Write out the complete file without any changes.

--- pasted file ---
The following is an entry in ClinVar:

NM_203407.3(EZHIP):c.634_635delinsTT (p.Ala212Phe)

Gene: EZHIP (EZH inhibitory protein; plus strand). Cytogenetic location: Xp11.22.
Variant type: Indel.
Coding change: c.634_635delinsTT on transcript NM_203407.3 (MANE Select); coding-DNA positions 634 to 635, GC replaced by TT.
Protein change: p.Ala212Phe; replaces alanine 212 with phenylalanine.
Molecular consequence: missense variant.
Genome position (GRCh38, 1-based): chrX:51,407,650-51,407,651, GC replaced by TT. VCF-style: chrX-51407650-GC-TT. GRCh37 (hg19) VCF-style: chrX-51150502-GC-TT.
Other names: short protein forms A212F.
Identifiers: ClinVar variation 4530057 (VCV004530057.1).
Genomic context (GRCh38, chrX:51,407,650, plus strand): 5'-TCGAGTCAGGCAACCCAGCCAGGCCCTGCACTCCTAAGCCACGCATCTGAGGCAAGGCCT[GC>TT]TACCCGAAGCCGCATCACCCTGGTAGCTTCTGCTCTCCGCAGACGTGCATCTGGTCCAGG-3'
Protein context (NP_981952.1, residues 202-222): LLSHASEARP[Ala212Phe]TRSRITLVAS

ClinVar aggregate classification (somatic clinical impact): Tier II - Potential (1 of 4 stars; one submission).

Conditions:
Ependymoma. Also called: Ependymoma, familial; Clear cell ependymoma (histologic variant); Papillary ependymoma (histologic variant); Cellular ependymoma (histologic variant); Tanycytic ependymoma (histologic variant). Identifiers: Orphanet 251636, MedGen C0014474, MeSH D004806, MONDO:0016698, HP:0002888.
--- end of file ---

The following is an entry in ClinVar:

NM_203407.3(EZHIP):c.634_635delinsTT (p.Ala212Phe)

Gene: EZHIP (EZH inhibitory protein; plus strand). Cytogenetic location: Xp11.22.
Variant type: Indel.
Coding change: c.634_635delinsTT on transcript NM_203407.3 (MANE Select); coding-DNA positions 634 to 635, GC replaced by TT.
Protein change: p.Ala212Phe; replaces alanine 212 with phenylalanine.
Molecular consequence: missense variant.
Genome position (GRCh38, 1-based): chrX:51,407,650-51,407,651, GC replaced by TT. VCF-style: chrX-51407650-GC-TT. GRCh37 (hg19) VCF-style: chrX-51150502-GC-TT.
Other names: short protein forms A212F.
Identifiers: ClinVar variation 4530057 (VCV004530057.1).
Genomic context (GRCh38, chrX:51,407,650, plus strand): 5'-TCGAGTCAGGCAACCCAGCCAGGCCCTGCACTCCTAAGCCACGCATCTGAGGCAAGGCCT[GC>TT]TACCCGAAGCCGCATCACCCTGGTAGCTTCTGCTCTCCGCAGACGTGCATCTGGTCCAGG-3'
Protein context (NP_981952.1, residues 202-222): LLSHASEARP[Ala212Phe]TRSRITLVAS

ClinVar aggregate classification (somatic clinical impact): Tier II - Potential (1 of 4 stars; one submission).

Conditions:
Ependymoma. Also called: Ependymoma, familial; Clear cell ependymoma (histologic variant); Papillary ependymoma (histologic variant); Cellular ependymoma (histologic variant); Tanycytic ependymoma (histologic variant). Identifiers: Orphanet 251636, MedGen C0014474, MeSH D004806, MONDO:0016698, HP:0002888.